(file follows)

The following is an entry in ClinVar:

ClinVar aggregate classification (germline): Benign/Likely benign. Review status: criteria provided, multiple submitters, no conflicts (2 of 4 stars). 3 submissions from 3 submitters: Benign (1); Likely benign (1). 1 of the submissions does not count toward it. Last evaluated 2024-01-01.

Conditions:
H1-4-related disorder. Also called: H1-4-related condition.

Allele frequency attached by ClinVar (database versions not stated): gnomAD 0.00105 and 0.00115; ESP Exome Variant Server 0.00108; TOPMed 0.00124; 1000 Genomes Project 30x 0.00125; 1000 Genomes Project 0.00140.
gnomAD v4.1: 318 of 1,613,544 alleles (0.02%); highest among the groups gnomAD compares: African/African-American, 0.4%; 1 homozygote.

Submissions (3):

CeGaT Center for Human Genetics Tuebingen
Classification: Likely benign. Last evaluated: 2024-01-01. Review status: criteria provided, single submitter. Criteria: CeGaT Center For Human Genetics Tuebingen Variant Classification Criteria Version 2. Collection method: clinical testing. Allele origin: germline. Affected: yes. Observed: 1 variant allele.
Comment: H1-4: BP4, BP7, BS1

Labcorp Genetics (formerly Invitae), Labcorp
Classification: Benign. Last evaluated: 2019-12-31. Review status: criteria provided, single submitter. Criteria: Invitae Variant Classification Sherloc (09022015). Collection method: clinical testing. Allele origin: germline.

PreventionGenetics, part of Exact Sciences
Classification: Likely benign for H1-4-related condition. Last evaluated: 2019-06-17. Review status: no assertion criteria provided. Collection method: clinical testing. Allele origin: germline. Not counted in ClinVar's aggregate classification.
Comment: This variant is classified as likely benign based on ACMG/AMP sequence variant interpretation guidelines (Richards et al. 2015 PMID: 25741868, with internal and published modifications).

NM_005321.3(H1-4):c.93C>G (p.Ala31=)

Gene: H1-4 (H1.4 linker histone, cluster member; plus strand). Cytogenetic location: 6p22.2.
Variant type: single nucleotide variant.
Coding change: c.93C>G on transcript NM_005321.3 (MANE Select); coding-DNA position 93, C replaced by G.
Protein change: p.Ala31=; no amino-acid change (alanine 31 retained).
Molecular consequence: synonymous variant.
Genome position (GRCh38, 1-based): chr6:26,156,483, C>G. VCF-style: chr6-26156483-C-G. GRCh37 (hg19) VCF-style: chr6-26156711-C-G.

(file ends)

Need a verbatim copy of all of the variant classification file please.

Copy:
The following is an entry in ClinVar:

ClinVar aggregate classification (germline): Benign/Likely benign. Review status: criteria provided, multiple submitters, no conflicts (2 of 4 stars). 3 submissions from 3 submitters: Benign (1); Likely benign (1). 1 of the submissions does not count toward it. Last evaluated 2024-01-01.

Conditions:
H1-4-related disorder. Also called: H1-4-related condition.

Allele frequency attached by ClinVar (database versions not stated): gnomAD 0.00105 and 0.00115; ESP Exome Variant Server 0.00108; TOPMed 0.00124; 1000 Genomes Project 30x 0.00125; 1000 Genomes Project 0.00140.
gnomAD v4.1: 318 of 1,613,544 alleles (0.02%); highest among the groups gnomAD compares: African/African-American, 0.4%; 1 homozygote.

Submissions (3):

CeGaT Center for Human Genetics Tuebingen
Classification: Likely benign. Last evaluated: 2024-01-01. Review status: criteria provided, single submitter. Criteria: CeGaT Center For Human Genetics Tuebingen Variant Classification Criteria Version 2. Collection method: clinical testing. Allele origin: germline. Affected: yes. Observed: 1 variant allele.
Comment: H1-4: BP4, BP7, BS1

Labcorp Genetics (formerly Invitae), Labcorp
Classification: Benign. Last evaluated: 2019-12-31. Review status: criteria provided, single submitter. Criteria: Invitae Variant Classification Sherloc (09022015). Collection method: clinical testing. Allele origin: germline.

PreventionGenetics, part of Exact Sciences
Classification: Likely benign for H1-4-related condition. Last evaluated: 2019-06-17. Review status: no assertion criteria provided. Collection method: clinical testing. Allele origin: germline. Not counted in ClinVar's aggregate classification.
Comment: This variant is classified as likely benign based on ACMG/AMP sequence variant interpretation guidelines (Richards et al. 2015 PMID: 25741868, with internal and published modifications).

NM_005321.3(H1-4):c.93C>G (p.Ala31=)

Gene: H1-4 (H1.4 linker histone, cluster member; plus strand). Cytogenetic location: 6p22.2.
Variant type: single nucleotide variant.
Coding change: c.93C>G on transcript NM_005321.3 (MANE Select); coding-DNA position 93, C replaced by G.
Protein change: p.Ala31=; no amino-acid change (alanine 31 retained).
Molecular consequence: synonymous variant.
Genome position (GRCh38, 1-based): chr6:26,156,483, C>G. VCF-style: chr6-26156483-C-G. GRCh37 (hg19) VCF-style: chr6-26156711-C-G.